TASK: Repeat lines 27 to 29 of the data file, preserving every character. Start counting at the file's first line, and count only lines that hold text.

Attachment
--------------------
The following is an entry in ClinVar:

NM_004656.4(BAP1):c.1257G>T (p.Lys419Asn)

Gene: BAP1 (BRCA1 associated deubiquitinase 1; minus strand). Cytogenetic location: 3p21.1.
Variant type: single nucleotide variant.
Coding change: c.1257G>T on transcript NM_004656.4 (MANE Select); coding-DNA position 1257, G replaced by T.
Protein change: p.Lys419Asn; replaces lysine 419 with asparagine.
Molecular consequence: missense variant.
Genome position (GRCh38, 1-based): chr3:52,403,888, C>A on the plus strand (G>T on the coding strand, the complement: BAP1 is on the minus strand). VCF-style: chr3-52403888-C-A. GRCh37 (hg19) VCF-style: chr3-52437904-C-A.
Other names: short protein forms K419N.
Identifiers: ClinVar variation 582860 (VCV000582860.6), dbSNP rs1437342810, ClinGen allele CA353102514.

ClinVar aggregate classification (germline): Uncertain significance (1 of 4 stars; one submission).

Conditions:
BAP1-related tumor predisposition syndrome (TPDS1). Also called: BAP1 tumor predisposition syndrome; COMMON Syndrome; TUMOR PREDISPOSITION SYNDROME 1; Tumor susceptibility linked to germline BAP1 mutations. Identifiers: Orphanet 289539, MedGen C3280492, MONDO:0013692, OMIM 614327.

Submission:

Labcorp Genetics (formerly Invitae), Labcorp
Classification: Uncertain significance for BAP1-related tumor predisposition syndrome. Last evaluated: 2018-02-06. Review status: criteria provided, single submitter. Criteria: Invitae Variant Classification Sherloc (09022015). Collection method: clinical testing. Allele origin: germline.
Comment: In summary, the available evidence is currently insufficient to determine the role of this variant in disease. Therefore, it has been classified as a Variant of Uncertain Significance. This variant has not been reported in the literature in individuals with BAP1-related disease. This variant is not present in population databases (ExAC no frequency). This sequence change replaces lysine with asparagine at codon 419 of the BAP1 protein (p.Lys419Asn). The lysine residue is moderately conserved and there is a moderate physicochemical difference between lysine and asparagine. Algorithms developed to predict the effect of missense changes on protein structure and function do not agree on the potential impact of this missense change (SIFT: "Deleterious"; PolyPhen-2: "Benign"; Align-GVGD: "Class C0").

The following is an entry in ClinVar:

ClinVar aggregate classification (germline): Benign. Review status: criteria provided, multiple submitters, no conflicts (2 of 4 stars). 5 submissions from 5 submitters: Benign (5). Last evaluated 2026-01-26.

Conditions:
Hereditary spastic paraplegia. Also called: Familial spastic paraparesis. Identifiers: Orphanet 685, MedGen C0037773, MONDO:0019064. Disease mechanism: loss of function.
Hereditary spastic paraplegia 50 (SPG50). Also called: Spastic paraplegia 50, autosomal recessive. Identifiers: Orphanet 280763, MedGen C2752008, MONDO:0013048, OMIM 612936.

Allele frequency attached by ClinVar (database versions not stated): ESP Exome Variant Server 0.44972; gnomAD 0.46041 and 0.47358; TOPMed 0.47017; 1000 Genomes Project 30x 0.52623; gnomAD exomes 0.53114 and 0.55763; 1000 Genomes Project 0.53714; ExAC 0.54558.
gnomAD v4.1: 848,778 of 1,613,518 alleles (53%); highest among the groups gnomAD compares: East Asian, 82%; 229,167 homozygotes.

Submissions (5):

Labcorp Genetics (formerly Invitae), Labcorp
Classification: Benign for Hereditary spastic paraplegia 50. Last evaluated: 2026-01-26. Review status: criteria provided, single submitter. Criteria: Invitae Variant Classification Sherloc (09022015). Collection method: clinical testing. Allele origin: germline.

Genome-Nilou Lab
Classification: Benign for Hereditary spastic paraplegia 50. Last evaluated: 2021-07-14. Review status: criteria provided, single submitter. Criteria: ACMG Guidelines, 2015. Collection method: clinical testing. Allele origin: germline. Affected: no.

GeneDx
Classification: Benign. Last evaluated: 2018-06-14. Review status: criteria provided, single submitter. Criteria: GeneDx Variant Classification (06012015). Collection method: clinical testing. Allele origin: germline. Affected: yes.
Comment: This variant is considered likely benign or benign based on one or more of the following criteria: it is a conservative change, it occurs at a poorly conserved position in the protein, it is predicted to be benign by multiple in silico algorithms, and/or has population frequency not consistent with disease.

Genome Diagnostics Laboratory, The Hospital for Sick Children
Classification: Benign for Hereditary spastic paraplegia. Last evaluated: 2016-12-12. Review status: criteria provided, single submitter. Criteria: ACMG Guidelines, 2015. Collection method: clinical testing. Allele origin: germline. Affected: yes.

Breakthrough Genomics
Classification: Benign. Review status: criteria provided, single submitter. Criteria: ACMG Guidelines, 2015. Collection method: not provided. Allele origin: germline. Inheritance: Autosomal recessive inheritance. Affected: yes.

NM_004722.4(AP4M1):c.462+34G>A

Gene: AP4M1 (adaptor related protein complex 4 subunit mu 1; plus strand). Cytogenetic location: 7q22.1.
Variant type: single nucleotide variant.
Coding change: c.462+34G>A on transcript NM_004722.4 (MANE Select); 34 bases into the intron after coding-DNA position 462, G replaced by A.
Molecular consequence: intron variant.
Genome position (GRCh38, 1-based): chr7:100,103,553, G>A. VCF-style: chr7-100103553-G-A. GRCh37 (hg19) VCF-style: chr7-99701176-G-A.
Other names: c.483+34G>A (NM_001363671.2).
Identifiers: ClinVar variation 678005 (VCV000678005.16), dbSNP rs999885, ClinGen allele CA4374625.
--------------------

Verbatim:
Classification: Benign for Hereditary spastic paraplegia 50. Last evaluated: 2026-01-26. Review status: criteria provided, single submitter. Criteria: Invitae Variant Classification Sherloc (09022015). Collection method: clinical testing. Allele origin: germline.

Genome-Nilou Lab
Classification: Benign for Hereditary spastic paraplegia 50. Last evaluated: 2021-07-14. Review status: criteria provided, single submitter. Criteria: ACMG Guidelines, 2015. Collection method: clinical testing. Allele origin: germline. Affected: no.